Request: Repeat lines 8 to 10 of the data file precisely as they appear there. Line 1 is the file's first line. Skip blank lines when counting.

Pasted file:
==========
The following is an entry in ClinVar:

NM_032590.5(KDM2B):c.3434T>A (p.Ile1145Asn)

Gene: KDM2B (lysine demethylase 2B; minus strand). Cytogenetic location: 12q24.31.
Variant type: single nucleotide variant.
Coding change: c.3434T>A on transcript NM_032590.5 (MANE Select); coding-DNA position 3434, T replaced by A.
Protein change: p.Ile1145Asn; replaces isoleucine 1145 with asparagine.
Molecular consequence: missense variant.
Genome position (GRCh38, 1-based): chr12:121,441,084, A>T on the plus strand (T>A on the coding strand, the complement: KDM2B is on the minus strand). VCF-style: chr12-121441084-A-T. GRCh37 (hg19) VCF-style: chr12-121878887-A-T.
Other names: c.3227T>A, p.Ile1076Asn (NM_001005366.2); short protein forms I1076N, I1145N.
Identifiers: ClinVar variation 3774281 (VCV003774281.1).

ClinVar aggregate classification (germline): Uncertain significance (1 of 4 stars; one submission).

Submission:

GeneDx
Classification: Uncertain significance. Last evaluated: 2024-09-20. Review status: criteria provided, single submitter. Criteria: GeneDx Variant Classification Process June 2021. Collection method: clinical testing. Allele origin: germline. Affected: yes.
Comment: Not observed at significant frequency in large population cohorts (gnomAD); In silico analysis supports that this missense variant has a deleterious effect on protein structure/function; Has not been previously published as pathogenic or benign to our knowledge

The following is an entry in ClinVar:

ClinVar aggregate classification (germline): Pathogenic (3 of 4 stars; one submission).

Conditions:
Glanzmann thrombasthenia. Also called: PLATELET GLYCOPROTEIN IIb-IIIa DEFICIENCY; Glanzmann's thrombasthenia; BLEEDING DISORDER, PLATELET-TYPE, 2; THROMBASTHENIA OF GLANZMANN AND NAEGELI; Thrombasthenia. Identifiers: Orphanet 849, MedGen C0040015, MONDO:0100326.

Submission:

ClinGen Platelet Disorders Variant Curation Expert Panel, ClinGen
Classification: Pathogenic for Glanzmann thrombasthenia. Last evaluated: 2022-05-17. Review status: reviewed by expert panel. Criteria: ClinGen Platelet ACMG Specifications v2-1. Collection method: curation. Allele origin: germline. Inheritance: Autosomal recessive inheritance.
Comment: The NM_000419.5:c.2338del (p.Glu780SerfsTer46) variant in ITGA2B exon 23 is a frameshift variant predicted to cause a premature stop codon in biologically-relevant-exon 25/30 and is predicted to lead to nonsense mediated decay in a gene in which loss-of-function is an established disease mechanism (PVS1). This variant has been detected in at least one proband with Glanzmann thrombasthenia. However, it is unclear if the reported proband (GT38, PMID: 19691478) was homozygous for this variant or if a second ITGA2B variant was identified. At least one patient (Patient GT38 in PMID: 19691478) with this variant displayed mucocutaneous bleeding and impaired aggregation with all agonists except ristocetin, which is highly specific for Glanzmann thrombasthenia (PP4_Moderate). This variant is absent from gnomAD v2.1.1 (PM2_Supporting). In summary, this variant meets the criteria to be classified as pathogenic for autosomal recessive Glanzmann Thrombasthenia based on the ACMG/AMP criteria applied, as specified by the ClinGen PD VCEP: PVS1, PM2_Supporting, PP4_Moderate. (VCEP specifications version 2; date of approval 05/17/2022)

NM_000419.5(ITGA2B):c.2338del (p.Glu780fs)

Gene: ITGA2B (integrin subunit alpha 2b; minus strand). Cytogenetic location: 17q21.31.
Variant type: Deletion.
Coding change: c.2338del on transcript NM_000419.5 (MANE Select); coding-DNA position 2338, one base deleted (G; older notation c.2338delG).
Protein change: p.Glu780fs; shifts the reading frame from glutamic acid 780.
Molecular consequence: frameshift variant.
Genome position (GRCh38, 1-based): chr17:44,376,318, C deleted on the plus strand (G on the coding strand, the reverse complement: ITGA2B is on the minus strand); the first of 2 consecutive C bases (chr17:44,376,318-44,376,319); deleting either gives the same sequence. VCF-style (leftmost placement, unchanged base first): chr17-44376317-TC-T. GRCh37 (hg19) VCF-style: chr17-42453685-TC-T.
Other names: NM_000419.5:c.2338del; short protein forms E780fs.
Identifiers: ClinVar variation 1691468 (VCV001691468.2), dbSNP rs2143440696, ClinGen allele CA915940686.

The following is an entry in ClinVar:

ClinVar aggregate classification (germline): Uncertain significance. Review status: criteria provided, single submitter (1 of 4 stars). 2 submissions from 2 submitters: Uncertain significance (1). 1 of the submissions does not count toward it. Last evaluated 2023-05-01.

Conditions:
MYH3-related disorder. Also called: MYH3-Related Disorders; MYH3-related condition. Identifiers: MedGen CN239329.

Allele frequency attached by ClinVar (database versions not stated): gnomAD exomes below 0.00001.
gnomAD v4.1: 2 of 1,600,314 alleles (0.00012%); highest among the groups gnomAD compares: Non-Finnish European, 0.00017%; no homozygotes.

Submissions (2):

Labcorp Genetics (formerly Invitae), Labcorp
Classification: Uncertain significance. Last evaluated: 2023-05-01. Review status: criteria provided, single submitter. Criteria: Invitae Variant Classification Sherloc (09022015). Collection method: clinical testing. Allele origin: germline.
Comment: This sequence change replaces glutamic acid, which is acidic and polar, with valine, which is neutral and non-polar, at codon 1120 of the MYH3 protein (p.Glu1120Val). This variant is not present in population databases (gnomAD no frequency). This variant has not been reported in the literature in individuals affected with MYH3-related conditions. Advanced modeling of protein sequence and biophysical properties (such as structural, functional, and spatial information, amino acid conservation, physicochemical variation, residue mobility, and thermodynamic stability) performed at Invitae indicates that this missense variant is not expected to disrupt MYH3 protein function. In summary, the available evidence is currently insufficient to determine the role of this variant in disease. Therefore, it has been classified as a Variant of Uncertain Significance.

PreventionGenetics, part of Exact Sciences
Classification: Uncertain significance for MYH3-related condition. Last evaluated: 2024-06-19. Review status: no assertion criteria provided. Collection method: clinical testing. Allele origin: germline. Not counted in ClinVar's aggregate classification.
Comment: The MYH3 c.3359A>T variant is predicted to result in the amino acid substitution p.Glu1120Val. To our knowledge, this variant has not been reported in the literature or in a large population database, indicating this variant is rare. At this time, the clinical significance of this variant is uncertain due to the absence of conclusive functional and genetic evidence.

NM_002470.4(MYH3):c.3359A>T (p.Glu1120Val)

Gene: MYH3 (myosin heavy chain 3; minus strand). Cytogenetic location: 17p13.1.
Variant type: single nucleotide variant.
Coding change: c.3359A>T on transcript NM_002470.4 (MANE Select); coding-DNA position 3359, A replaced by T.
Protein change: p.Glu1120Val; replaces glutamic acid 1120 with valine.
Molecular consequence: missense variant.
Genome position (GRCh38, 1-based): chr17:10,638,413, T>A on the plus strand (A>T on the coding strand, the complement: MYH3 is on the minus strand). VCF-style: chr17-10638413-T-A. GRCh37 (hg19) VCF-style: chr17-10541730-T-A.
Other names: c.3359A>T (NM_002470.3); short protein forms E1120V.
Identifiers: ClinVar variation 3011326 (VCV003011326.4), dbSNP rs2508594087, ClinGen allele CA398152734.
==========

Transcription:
Genome position (GRCh38, 1-based): chr12:121,441,084, A>T on the plus strand (T>A on the coding strand, the complement: KDM2B is on the minus strand). VCF-style: chr12-121441084-A-T. GRCh37 (hg19) VCF-style: chr12-121878887-A-T.
Other names: c.3227T>A, p.Ile1076Asn (NM_001005366.2); short protein forms I1076N, I1145N.
Identifiers: ClinVar variation 3774281 (VCV003774281.1).